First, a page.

From Darwin we headed back towards the Red Centre. And since Kakadu was on the way we couldn’t resist the temptation of spending another night there. Driving around the park at night we came across a couple of species of python: a Carpet Python crossing the road and a Children’s Python coiled up on the side of the road. For something different to do in Kakadu we decided to explore Ubirr Rock the following morning. This site is best known for its 40,000 years old rock art, but I was more interested in spotting some Short-eared Rock Wallabies that live on the rock outcrops there.
The drive to Ubirr was not an experience for the faint-hearted – the road at Magela Creek crossing was flooded by 0.6 meters of water. It wouldn’t be too bad if it was just water, but in Kakadu water means crocodiles and stalling at the bottom of the creek surrounded by crocs seemed like a rather grim proposition. But after some deliberation we decided to brave the crossing and luckily emerged victorious at the other end.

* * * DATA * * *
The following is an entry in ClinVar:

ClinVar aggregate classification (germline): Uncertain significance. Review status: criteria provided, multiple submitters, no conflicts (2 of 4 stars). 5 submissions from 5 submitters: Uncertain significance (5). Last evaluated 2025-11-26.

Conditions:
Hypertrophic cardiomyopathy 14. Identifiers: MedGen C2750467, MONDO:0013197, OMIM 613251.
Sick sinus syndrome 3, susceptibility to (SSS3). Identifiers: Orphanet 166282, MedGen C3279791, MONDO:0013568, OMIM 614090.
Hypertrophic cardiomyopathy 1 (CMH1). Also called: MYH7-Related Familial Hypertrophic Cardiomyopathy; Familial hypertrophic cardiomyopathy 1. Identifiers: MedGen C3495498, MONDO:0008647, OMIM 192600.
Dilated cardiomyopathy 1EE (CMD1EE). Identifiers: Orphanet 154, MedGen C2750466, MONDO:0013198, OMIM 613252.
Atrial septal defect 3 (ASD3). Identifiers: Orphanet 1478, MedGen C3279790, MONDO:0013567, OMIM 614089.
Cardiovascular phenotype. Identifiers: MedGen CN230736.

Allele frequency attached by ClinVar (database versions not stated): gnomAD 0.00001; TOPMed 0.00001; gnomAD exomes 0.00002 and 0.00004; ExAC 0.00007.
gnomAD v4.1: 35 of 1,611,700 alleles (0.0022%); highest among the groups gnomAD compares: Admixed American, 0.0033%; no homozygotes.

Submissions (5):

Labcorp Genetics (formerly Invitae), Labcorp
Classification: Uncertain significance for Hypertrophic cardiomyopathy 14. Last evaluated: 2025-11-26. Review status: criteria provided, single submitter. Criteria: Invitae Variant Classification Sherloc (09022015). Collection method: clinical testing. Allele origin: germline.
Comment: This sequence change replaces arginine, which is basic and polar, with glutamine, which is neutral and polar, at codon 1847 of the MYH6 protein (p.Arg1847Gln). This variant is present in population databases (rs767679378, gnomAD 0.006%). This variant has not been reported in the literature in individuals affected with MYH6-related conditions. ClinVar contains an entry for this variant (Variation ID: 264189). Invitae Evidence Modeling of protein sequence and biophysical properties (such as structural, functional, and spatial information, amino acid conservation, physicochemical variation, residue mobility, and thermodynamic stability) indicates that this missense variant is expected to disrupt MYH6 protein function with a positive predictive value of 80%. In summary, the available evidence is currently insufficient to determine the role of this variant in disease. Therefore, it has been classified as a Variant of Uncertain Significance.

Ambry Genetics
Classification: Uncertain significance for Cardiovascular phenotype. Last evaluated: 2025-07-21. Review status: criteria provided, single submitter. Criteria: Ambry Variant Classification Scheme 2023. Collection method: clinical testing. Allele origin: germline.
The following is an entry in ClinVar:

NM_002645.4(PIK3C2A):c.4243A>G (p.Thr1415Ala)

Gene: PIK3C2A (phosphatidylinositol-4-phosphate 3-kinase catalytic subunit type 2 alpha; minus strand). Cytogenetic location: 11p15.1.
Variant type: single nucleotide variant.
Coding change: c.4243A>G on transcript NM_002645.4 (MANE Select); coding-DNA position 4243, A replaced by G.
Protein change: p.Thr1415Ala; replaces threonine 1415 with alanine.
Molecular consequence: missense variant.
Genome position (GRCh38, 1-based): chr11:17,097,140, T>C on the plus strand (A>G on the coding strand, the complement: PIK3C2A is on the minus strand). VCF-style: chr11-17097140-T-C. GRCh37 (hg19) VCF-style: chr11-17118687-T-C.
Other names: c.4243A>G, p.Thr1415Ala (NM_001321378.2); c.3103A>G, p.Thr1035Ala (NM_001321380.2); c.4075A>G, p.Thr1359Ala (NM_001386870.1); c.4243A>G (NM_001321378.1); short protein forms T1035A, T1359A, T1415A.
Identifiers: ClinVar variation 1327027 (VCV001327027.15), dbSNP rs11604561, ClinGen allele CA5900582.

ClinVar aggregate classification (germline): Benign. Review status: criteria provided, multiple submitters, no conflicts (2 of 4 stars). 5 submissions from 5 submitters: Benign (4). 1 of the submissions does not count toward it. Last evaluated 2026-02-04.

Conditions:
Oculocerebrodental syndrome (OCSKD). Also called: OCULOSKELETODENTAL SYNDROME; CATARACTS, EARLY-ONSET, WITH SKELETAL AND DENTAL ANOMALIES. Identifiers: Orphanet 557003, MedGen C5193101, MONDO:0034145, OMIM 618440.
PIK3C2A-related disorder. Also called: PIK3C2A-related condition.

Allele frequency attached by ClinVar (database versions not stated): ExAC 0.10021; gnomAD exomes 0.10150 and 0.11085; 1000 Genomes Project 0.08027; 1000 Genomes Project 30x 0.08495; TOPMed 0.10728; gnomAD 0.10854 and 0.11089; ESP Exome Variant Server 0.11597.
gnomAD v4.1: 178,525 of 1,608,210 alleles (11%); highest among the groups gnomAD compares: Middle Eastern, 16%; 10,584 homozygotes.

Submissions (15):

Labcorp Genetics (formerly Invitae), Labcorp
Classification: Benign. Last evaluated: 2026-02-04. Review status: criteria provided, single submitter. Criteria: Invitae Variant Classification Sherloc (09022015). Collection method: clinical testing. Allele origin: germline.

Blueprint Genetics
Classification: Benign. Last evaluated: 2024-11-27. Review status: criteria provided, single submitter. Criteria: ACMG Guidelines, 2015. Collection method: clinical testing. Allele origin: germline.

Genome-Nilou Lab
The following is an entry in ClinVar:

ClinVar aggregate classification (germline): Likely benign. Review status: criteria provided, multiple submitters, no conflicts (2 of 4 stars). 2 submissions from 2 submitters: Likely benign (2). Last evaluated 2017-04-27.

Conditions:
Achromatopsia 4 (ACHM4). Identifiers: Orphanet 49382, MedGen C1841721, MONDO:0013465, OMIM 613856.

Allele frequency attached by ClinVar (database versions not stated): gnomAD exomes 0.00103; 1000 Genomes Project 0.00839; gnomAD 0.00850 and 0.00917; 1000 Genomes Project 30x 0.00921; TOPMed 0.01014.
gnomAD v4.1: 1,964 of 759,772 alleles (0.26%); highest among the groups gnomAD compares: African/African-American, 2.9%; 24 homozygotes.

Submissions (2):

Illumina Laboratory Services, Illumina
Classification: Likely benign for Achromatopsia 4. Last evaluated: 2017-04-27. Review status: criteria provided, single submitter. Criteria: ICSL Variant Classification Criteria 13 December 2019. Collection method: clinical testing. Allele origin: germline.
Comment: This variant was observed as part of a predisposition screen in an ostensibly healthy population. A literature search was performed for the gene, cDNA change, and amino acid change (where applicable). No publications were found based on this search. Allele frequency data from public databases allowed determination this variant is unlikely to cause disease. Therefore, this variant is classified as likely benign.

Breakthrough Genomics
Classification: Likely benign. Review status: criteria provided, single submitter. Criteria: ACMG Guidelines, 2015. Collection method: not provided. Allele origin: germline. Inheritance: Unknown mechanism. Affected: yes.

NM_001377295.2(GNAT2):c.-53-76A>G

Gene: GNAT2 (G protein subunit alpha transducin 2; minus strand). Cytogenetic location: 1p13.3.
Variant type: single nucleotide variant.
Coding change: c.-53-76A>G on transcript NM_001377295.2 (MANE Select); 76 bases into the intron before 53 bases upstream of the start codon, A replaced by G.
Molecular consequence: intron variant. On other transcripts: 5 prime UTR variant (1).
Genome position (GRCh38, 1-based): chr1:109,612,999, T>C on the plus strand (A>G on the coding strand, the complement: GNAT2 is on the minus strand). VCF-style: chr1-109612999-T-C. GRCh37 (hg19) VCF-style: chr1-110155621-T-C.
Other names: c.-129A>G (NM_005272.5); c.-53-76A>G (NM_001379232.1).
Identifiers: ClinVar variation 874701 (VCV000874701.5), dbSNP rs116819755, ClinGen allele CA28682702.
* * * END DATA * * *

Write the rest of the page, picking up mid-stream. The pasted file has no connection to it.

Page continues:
Ubirr is quite a different environment to most of Kakadu that we have seen so far. It is considerably higher than the wetlands of the Yellow Water Billabong and it offers incredible panoramic views of the floodplains and escarpments below. The wallabies were not particularly easy to find, but we managed to spot a couple perfectly camouflaged against the dark blotchy rocks.
On the way back from Ubirr we drove past a patch burn and spotted a smoke-dazed Mallee Dragon that ran out in to the open escaping the fire. A very unfortunate side effect of prescribed burns is the disturbance they create for the wildlife that they displace.
From Kakadu we continued on our way south and stayed overnight in a rather oppressive town of Tennant Creek. As soon as we were up the following morning we left the town and drove all the way to Alice Springs.